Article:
Some of you are probably on top of things already: you’ve been reflective on last year’s progress, you’re clear on this year’s goals and you’re ready to take action, getting more of the right things done every day.

Others of you may have already been swept away upon return to your office and may already be in a work trance just like last year… just going through the motions and keeping a routine that, despite its value or lack thereof, persists as a common thread from day to day in your work life.

If you’re suffering from the latter description and you would like to change it I recommend stopping everything – the madness, the monotony or the mundane – and be honest with yourself about where you are right now in your business or career. Then begin making changes to improve what’s not working for you. Start getting to where you want to be.

Instead of offering tips for what to do, I’m offering an opportunity for you to think as well.

I want you to be inspired to reach for more: more achievements, more happiness, more time, more effectiveness, more efficiency, more control over your day… more of anything you don’t have enough of right now.

I also want to motivate you to reflect upon yourself and your work day and question everything that’s not working. While your success is tied to your productivity, efficiency and effectiveness on the job, it is also tied to your love of what you do. So the tips that follow assume that you love what you do.

When you couple your passion with high productivity, who knows what you could accomplish!?

Ponder these three reflections as you peer into the upcoming year:

1.) Have a “fierce conversation” with yourself and get at the “ground truth” about where you are today and where you want to be.

I recently finished a wonderful book recommended by a friend and colleague of mine, Sharon Keys Seal, an executive coach and owner of Coaching Concepts. The book is called “Fierce Conversations” and it was written by Susan Scott. While the book is about “achieving success at work and in life one conversation at a time,” I can relate many of her concepts to work productivity.

Keep in mind that a “fierce” conversation is not about a threatening, cruel or menacing conversation. Susan Scott defines a fierce conversation as “one in which we come out from behind ourselves into the conversation and make it real.” She defines “ground truth” as “what’s actually happening on the ground versus the official tactics” and you have to get at the ground truth before you can turn anything around.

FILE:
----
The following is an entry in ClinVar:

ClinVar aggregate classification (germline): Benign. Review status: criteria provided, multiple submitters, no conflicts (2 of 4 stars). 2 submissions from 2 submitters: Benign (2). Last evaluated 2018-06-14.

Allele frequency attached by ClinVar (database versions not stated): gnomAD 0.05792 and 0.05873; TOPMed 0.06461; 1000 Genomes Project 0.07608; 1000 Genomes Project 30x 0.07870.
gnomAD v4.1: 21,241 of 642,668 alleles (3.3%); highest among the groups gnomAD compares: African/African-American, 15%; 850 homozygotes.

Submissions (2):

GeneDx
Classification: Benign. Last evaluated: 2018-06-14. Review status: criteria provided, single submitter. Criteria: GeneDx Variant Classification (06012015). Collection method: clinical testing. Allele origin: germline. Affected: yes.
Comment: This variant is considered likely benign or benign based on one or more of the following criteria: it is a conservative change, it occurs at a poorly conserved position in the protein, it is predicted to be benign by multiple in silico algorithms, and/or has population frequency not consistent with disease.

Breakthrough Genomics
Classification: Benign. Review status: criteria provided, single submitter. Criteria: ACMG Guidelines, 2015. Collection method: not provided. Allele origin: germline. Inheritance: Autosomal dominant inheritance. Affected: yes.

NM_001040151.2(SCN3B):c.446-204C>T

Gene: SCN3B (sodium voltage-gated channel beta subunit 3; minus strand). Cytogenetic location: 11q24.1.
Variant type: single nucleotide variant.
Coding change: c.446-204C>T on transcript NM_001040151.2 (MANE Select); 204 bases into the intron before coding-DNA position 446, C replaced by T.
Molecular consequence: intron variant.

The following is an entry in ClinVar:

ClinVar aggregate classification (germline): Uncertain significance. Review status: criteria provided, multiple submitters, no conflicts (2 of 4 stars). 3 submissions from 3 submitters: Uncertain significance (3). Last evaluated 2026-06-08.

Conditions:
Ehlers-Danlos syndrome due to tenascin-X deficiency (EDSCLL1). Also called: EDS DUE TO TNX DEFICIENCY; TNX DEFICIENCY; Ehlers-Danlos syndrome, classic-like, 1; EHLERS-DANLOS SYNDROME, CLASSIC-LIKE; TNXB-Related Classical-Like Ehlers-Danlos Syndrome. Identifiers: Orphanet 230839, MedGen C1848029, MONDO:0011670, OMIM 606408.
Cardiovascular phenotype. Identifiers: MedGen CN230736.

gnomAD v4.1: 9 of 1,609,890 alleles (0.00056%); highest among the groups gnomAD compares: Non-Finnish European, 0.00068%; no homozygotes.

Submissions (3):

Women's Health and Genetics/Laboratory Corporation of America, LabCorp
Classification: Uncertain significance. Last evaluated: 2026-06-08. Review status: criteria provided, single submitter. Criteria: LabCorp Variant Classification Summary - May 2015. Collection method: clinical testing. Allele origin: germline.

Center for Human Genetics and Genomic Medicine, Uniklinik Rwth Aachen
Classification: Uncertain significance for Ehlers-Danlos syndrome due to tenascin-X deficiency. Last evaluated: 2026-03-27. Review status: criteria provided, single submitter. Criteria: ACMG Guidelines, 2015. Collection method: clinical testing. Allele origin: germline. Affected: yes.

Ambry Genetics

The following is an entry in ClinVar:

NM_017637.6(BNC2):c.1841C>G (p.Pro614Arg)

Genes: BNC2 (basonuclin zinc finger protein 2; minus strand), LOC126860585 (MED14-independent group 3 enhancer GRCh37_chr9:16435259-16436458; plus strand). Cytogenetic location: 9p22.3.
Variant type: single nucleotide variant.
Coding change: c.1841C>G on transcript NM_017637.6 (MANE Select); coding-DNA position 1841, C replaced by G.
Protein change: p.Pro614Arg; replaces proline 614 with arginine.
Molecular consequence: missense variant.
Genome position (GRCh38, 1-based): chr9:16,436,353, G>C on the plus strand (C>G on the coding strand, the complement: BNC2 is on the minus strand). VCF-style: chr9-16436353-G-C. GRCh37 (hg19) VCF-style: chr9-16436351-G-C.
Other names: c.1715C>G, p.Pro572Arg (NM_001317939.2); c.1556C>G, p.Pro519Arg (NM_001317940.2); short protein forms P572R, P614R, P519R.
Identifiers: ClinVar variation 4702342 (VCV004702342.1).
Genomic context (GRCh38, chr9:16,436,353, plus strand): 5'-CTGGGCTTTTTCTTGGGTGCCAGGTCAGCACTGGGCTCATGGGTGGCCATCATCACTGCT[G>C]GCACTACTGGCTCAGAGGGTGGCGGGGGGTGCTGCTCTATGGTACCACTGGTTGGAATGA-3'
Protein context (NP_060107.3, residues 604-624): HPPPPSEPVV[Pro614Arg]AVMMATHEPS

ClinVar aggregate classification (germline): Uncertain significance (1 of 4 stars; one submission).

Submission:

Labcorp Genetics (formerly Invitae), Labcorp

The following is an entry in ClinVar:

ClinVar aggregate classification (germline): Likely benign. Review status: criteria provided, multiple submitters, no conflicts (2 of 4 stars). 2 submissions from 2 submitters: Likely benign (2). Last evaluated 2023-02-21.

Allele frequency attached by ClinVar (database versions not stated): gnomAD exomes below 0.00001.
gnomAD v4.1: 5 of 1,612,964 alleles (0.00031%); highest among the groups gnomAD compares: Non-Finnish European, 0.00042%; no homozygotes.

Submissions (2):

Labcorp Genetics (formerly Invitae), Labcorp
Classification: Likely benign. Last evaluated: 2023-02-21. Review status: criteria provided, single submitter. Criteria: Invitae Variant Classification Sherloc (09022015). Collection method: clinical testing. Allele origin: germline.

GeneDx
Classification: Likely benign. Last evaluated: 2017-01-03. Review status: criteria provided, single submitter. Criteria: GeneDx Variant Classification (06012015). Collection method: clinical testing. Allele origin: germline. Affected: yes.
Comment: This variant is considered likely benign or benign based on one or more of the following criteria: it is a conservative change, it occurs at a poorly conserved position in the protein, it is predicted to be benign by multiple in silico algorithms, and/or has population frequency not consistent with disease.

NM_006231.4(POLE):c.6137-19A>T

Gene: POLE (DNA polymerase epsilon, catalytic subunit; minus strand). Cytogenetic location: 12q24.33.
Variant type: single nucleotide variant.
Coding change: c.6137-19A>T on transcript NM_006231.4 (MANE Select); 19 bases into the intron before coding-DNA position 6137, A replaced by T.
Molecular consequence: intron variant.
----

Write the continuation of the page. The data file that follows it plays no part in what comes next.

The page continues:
So have a fierce conversation with yourself about your productivity at work. What’s really happening there? Get at the ground truth. Can you be more productive or more effective? Do you want to be?

2.) Writer Annie Dillard reminds us that “how we spend our days is how we spend our lives.” Make sure you’re spending your time wisely so that when you look back at your achievements of 2007 and forward to your goals for 2008, you know you’re on track and you feel exceptional about yourself. If you’ve created a list of goals to achieve this year, it matters how you outline your daily tasks to reach those goals. There’s a clear connection. It matters how you use your time. Don’t waste too much of it.

3.) One of my favorite quotes comes from the creators of Successories. It happens to be on my Successories mouse pad and I think it’s wonderful. Here’s what it says: “You have been given this day to use as you will. You can waste it or use it for good. What you do today is important because you are exchanging a day of your life for it. When tomorrow comes this day will be gone forever; in its place is something that you have left behind… let it be something good.” And in addition to that I say, let it be something productive!

Author's Bio: 

Productivity Expert, Leslie Shreve has been teaching business owners, executives and entrepreneurs how to unleash the power of their most productive work day for more than 7 years. Leslie is the creator of Taskology™, which focuses on teaching simple, logical and easy-to-use strategies for managing tasks, time, e-mail, paper and more, plus how you can maximize Outlook to support your success.